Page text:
In this article, we will be covering everything there is to know when installing Windows on to your new or existing PC. We are forever being asked questions that relate to Windows installation and felt it was the right time to create a definite guide.
Our team of PC enthusiasts is well drilled in this area and has answered hundreds of questions relating to failed Windows installations. We’re going to try and answer a lot of those questions in this article while giving a clear and easy-to-follow guide on the best ways to install Windows.
So, without further ado, let’s get straight into it and see what’s coming up in this article.
As stated above, this article is going to cover some of the most commonly asked questions when referring to Windows installations. Alongside that, we’re going to show you a number of different installation methods and exactly how they are done. Below, is what you can expect from the following guide:
- Things to consider before installing Windows
- How to install Windows from USB/DVD
- How to install Windows for free
- How to install Windows on a new drive
- Re-installing a clean version of Windows
- Can I install Windows on Mac?
- Windows Vs. Linux
We’re going to try and be as comprehensive as possible, so let’s waste no time and dive into it.
Let’s be honest; you’re here because you’ve already made your mind up on Windows, and you want help with the installation process. That’s great news, and you’ve come to the right place. However, before we go any further, there are a few areas that need to be considered when choosing Windows:
Which Version Of Windows?
Firstly, what version of Windows have you chosen to run on your system? Now, you’re probably thinking at this stage, why does it matter? And for many, it won’t matter, and they’ll just choose the latest version. Having said that, some of the older versions of Windows have better compatibility with certain games and applications. Furthermore, a lot of people still prefer the old design of Windows 7.
One of the major areas to consider if you are thinking about Windows 7 is the security and support it receives. Microsoft announced that they would be ending any further support for Windows 7 in the next year. This will make Windows 7 users much more susceptible to virus attacks.
Unfortunately, this might signal the end for Windows 7, but I suppose only time will tell.
32Bit Or 64Bit?
One of the big questions we get asked here at WePC is whether you should install a 32-bit or 64-bit version of Windows. If you’re new to computers, then how are you supposed to know?
Well, don’t worry, modern technology has made that answer a lot easier.
If you’re buying a new computer, nine times out of ten, it will come equipped with a 64-bit compatible processor. The 64-bit version of Windows is much more efficient than 32-bit and handles larger amounts of RAM more effectively.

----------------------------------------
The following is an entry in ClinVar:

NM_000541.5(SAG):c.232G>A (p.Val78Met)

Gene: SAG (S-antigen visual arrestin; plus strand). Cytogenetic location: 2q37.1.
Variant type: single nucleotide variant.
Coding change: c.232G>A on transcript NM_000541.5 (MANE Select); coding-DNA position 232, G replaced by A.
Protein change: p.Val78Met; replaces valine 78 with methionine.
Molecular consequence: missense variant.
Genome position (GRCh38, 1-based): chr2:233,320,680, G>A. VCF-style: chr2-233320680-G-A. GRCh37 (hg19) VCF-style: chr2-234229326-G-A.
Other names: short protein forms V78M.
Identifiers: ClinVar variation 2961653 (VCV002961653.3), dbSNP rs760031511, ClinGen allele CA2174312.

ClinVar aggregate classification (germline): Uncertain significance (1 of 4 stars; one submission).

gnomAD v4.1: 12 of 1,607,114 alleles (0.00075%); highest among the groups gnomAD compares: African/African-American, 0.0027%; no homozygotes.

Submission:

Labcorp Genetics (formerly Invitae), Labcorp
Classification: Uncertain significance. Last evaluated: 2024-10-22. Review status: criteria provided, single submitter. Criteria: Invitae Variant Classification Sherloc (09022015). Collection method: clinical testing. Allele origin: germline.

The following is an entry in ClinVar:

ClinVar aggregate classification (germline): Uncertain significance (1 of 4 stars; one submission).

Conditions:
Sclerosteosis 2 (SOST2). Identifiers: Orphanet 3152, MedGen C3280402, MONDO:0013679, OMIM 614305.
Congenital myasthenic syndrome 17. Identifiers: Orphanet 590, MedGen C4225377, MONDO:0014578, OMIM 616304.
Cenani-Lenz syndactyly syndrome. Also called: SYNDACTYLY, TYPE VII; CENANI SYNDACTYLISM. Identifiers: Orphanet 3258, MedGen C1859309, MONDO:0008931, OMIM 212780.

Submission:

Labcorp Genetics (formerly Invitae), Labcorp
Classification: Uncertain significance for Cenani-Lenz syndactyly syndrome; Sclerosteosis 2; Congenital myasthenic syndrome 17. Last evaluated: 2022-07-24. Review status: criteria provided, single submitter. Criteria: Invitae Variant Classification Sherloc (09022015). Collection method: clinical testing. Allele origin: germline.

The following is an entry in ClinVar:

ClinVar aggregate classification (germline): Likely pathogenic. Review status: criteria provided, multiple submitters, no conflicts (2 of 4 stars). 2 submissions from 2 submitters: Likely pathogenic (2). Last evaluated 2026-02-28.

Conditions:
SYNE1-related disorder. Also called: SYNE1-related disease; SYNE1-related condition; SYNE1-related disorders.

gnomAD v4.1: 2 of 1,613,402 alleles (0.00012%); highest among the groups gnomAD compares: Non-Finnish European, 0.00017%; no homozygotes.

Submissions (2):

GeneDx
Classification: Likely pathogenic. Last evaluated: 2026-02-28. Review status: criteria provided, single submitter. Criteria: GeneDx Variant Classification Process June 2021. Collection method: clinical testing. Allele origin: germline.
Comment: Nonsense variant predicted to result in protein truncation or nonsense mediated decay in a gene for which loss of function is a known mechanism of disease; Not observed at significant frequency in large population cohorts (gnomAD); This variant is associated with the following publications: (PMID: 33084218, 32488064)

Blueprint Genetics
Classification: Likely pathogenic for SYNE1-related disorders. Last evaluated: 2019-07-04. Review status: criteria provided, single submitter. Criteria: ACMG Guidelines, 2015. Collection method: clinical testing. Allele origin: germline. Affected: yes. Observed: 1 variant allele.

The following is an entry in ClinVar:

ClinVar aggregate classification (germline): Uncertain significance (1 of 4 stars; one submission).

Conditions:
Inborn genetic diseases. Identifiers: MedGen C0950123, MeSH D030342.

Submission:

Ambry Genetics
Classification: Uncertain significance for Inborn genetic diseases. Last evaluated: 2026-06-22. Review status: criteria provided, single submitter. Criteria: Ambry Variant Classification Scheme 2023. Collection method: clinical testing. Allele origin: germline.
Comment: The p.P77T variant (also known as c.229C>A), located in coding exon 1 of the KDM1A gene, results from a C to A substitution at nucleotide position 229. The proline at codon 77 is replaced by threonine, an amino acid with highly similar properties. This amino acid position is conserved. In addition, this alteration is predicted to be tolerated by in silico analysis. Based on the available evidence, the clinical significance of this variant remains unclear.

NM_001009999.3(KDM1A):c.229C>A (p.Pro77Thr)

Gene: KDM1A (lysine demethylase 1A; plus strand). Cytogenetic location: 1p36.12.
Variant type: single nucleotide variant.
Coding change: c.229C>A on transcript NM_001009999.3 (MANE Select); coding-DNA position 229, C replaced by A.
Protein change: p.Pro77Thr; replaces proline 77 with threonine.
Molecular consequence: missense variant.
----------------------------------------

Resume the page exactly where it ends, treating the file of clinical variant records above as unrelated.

Unless you’re reinstalling Windows on an old computer, you’re going to be using a 64-bit version of Windows.
USB Or DVD?
Many will remember the days of using a DVD to install your Windows. I remember losing the disk back in the day, and it was utter chaos in the household. However, thanks to modern technology pretty much eradicating the need for a DVD-drive, most people will be installing their version of Windows from a USB.
That being said, you can still install Windows from a DVD if you wish, and the method is pretty similar. We’re going to discuss how to do that as soon as we’ve explained how to install Windows from a USB.
Start by plugging your USB into your computer
Use a free USB port in the front, or the back of your case.
Next, open This PC
Simple go to Windows search, in the bottom right-left hand corner of the screen, and type This PC. Click the monitor-shaped tab which is labeled this PC.
Locate your flash drive and format it
Inside this PC you should be able to locate your flash drive. It should be underneath your local Disk Drives.
Once found, simply right-click the drive and select Format from the drop-down menu.
Format the drive
Make sure the File system is set to FAT32 or exFAT. You can do this by selecting the File system drop-down menu and selecting one of the other.
Start the formatting process
Once you have selected Fat32 as the file system, simply click Start at the bottom of the tab. This will start the formatting process, readying your flash drive for the installation tool.
WARNING – Formatting your drive will delete all the content.
Part 1 Complete
Once completed, you are ready to start the Windows installation process
Check what version of Windows to download
The first thing you need to do is find out whether your PC is going to run a 32-bit or 64-bit of Windows. You can check this by typing System in the Windows Search bar. Under the System Type tab, you will see 64-bit system or 32-bit system. This tells us what version of Windows to download.
Ensure you have at least 4GB free on your flash drive
The size of the Windows installation is 4GB and thus you will need at least this on your flash drive.
Fortunately, flash drives are pretty cheap these days and you can grab a 16GB drive for around $10.
Plug your flash drive into your computer
Start by plugging your flash drive into an available USB slot.
Ensure your flash is formatted